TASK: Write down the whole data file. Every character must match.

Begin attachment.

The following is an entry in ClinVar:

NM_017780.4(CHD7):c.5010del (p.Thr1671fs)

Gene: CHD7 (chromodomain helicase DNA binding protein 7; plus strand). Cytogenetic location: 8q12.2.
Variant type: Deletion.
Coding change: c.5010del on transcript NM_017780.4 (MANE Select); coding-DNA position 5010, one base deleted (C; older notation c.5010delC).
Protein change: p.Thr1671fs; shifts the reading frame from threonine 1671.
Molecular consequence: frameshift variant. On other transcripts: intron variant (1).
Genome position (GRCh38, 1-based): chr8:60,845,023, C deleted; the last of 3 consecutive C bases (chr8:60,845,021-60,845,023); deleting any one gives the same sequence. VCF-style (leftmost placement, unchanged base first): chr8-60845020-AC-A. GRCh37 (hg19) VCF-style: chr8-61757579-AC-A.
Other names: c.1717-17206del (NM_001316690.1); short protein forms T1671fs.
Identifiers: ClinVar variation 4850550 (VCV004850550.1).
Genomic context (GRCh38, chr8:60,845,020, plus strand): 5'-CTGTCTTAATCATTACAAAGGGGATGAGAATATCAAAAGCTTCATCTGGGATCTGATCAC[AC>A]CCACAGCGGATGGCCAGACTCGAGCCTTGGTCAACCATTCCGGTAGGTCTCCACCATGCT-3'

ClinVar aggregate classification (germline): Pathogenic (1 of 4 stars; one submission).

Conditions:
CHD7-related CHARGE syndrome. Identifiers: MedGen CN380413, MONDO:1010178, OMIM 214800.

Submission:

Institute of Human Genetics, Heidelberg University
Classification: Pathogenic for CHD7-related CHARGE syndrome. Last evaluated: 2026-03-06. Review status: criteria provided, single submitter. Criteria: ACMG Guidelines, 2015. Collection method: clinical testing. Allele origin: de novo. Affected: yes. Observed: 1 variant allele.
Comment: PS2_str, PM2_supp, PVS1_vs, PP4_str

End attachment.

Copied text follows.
The following is an entry in ClinVar:

NM_017780.4(CHD7):c.5010del (p.Thr1671fs)

Gene: CHD7 (chromodomain helicase DNA binding protein 7; plus strand). Cytogenetic location: 8q12.2.
Variant type: Deletion.
Coding change: c.5010del on transcript NM_017780.4 (MANE Select); coding-DNA position 5010, one base deleted (C; older notation c.5010delC).
Protein change: p.Thr1671fs; shifts the reading frame from threonine 1671.
Molecular consequence: frameshift variant. On other transcripts: intron variant (1).
Genome position (GRCh38, 1-based): chr8:60,845,023, C deleted; the last of 3 consecutive C bases (chr8:60,845,021-60,845,023); deleting any one gives the same sequence. VCF-style (leftmost placement, unchanged base first): chr8-60845020-AC-A. GRCh37 (hg19) VCF-style: chr8-61757579-AC-A.
Other names: c.1717-17206del (NM_001316690.1); short protein forms T1671fs.
Identifiers: ClinVar variation 4850550 (VCV004850550.1).
Genomic context (GRCh38, chr8:60,845,020, plus strand): 5'-CTGTCTTAATCATTACAAAGGGGATGAGAATATCAAAAGCTTCATCTGGGATCTGATCAC[AC>A]CCACAGCGGATGGCCAGACTCGAGCCTTGGTCAACCATTCCGGTAGGTCTCCACCATGCT-3'

ClinVar aggregate classification (germline): Pathogenic (1 of 4 stars; one submission).

Conditions:
CHD7-related CHARGE syndrome. Identifiers: MedGen CN380413, MONDO:1010178, OMIM 214800.

Submission:

Institute of Human Genetics, Heidelberg University
Classification: Pathogenic for CHD7-related CHARGE syndrome. Last evaluated: 2026-03-06. Review status: criteria provided, single submitter. Criteria: ACMG Guidelines, 2015. Collection method: clinical testing. Allele origin: de novo. Affected: yes. Observed: 1 variant allele.
Comment: PS2_str, PM2_supp, PVS1_vs, PP4_str